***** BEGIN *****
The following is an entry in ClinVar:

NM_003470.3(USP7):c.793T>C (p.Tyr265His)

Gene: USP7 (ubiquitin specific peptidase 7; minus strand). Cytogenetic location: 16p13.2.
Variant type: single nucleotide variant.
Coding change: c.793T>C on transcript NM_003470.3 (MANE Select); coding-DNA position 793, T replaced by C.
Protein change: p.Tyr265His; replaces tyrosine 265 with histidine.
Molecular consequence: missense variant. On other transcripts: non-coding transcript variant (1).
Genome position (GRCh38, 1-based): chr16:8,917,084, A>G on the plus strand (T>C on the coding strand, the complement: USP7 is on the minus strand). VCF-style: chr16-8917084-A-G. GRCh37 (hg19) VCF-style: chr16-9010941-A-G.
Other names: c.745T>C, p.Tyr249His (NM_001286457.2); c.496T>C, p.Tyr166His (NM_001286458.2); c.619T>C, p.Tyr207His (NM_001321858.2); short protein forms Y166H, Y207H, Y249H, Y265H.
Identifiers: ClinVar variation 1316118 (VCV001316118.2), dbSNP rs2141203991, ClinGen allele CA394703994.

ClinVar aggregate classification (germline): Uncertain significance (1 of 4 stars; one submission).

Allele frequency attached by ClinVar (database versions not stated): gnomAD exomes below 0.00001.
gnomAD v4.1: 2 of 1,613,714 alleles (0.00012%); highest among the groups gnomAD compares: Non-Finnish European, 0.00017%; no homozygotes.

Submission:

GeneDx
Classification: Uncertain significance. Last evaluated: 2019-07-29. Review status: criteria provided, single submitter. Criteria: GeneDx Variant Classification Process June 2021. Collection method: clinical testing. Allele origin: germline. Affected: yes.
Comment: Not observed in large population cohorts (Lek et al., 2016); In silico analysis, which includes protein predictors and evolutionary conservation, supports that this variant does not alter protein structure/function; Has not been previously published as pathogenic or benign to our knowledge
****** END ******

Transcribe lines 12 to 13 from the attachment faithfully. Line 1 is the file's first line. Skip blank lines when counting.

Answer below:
Allele frequency attached by ClinVar (database versions not stated): gnomAD exomes below 0.00001.
gnomAD v4.1: 2 of 1,613,714 alleles (0.00012%); highest among the groups gnomAD compares: Non-Finnish European, 0.00017%; no homozygotes.